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Shabbat Parashat Pinchas 5780

Ein Ayah: Positive Effects of Giving Tzedaka

(condensed from Ein Ayah, Shabbat 12:18)

Gemara: [We continue going through the aleph bet, with suggestions of words and themes that fit these letters in their order. Last time we saw about the importance of tzedaka, and we skipped over a piece that connected that theme to the Name of Hashem.] [We learn from the letters of zayin through lamed:] If you do this (give tzedaka properly), Hashem will feed you, give you charm, do good for you, give you inheritance, and tie onto you a crown for the world to come.


Ein Ayah: The following are the conditions of happiness: one can continue to survive; the existence is pleasant; it will be elevating; it will last for eternity; his existence will be elevated to a higher level than any of the previous conditions capture.

These are the ideas that the gemara highlights for one who gives tzedaka properly. Feeding him is representative of taking care of the needs that allow him to survive. Giving him charm refers to the pleasantness of his existence, as when he has nice additions to his existence, he is able to display charm. Doing good for the person implies that things are better than they needed to be. The matter of inheritance means that there will not be an end to his existence, which is the foundation of eternity. The crown for the world to come is about the highest level of them all.

All of these attainments, which are full of the light of the holy of holies, continuously flow from the light of tzedaka carried out in the ideal and holiest way, as is feasible when a Jew connects himself to the Name of Hashem.


An Opened and a Closed Statement

(condensed from Ein Ayah, Shabbat 12:19)


Gemara: An open mem (the regular letter) and the closed mem (the mem at the end of a word) correspond to an open statement and a closed statement.


Ein Ayah: The greatness of Torah is that it includes everything – all concepts – with the sanctity of its unity. All areas of knowledge and wisdom can be divided into the revealed, clear matters and matters that are closed and elusive. However, the clear unity that is captured within every single statement of Torah includes both open and secret characteristics. It has concepts that are comprehensible to all and also deep matters that are the secrets of the world. This is part of the Torah’s uniqueness and is hinted at by the two types of mems, as both forms are representations of the same letter. Indeed all elements of the Torah are united, despite their different natures.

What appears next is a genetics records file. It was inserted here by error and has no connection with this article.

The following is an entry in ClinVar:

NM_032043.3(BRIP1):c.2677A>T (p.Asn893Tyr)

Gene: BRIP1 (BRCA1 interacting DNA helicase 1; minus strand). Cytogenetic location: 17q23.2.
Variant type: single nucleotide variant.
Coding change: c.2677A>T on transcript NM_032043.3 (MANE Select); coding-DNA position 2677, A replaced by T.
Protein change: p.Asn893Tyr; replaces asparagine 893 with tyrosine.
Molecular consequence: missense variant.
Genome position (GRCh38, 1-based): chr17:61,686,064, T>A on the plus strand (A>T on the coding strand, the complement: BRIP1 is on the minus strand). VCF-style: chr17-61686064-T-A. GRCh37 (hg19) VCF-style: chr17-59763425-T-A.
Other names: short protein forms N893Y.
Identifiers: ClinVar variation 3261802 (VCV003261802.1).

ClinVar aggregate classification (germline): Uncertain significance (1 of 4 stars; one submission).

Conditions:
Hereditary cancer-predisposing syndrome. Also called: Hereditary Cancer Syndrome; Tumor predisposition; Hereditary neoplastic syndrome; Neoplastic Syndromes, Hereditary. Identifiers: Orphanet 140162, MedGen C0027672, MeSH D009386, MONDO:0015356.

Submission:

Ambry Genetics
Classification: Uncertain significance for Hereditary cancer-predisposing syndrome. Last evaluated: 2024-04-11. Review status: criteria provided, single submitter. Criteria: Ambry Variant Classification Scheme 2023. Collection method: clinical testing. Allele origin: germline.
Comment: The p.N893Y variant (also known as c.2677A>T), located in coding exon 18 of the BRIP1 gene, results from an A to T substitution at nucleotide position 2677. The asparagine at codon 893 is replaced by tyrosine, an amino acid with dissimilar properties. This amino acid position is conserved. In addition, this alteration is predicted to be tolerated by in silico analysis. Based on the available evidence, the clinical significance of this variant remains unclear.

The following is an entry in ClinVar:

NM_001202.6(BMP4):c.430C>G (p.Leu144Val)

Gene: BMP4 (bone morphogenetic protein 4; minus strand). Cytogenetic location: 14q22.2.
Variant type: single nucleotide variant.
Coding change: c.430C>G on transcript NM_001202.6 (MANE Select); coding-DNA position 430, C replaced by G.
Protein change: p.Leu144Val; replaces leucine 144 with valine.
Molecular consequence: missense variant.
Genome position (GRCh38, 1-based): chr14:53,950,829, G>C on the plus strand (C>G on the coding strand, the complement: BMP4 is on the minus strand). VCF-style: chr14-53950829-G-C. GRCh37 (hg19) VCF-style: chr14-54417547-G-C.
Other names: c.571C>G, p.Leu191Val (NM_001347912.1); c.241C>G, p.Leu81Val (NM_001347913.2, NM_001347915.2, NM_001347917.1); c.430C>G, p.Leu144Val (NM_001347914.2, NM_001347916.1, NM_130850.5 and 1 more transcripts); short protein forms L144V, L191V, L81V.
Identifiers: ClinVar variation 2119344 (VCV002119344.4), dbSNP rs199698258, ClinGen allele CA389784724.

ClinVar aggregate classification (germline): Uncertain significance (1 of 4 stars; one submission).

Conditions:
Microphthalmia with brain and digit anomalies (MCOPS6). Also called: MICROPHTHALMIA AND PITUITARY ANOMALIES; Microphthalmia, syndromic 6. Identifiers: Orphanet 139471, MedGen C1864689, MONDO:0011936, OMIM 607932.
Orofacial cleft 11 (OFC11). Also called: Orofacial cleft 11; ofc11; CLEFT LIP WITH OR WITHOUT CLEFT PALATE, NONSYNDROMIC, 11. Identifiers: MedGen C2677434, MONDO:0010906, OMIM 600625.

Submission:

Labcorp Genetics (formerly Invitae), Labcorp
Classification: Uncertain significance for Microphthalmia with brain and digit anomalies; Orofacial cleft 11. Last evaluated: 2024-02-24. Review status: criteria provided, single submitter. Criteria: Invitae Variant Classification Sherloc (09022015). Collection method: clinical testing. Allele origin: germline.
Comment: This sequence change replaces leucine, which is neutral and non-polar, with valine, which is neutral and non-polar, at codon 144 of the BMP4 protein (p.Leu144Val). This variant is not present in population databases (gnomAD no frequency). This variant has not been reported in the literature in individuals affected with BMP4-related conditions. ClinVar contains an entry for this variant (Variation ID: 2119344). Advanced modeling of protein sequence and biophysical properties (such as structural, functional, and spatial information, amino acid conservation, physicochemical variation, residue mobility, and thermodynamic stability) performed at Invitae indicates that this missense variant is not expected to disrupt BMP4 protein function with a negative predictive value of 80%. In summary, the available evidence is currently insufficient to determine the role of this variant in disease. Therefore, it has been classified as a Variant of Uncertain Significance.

[The introduction to Ein Ayah, which we presented 11 years ago, begins with this gemara and expounds on the concept of the open and closed statements. We bring below relevant excerpts from that introduction.]

Closed statements teach practical Torah regarding mitzvot and statutes. Only when these are observed literally can we open the gates of enlightening, expanded ideas of the open statement… Once those who “damage the vineyards” break open the “fences of the world,” their spirit will no longer reach the level to appreciate the holy value of the statements of the Torah and the Rabbis, including the open statement, which is wider and deeper than the sea. This is because only one who is sanctified in the holiness of good actions, behavior, and beliefs can elevate his spirit to properly view the value of the words of a Living G-d… The foundations of Jewish belief are included in the closed statement, which comes at the end of a word. The open statement is effective in expanding and glorifying the Torah when it comes in the middle of the word. When ideas are expanded and the view of all of the details of ethics and belief increase, we will be able to strengthen weak hands and fragile hearts and return those who strayed from Torah back to its strength through grace and healthy logic.

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